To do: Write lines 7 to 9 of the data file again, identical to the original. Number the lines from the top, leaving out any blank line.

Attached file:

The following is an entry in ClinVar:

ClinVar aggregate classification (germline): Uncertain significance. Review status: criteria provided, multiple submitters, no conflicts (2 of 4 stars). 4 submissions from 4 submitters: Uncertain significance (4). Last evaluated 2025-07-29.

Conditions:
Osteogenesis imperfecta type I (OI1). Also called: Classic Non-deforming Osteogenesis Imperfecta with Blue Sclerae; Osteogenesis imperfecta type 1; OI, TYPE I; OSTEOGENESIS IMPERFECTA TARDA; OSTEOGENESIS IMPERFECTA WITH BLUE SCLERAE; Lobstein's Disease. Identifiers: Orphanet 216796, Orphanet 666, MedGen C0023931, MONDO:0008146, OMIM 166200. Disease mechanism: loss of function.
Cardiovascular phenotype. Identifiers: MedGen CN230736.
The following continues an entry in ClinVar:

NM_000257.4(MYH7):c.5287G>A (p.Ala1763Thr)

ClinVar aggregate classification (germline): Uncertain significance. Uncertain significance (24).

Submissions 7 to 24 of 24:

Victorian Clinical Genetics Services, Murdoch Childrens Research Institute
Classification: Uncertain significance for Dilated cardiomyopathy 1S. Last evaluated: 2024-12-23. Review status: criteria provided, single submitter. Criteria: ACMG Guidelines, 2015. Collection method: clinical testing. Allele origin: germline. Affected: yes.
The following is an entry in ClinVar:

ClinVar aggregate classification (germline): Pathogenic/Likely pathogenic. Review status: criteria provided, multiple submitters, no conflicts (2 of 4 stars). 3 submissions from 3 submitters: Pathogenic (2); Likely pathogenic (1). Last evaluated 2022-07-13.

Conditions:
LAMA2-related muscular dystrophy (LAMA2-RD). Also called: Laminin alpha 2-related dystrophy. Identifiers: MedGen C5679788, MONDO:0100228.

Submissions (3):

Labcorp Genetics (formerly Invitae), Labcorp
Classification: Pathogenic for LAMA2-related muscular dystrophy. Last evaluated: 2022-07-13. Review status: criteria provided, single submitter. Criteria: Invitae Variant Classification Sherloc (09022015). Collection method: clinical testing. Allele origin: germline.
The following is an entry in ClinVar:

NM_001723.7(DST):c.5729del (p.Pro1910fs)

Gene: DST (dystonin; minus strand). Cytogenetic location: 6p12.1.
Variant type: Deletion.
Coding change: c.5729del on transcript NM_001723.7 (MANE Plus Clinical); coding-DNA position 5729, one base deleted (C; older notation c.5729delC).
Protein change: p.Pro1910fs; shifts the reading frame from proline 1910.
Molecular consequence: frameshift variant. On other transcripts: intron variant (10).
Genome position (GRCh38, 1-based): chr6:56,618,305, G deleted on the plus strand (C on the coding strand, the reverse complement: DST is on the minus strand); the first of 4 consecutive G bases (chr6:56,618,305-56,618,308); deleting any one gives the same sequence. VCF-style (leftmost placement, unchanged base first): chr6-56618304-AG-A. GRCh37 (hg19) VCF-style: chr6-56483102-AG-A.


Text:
NM_000257.4(MYH7):c.5287G>A (p.Ala1763Thr)

ClinVar aggregate classification (germline): Uncertain significance. Uncertain significance (24).

Submissions 7 to 24 of 24: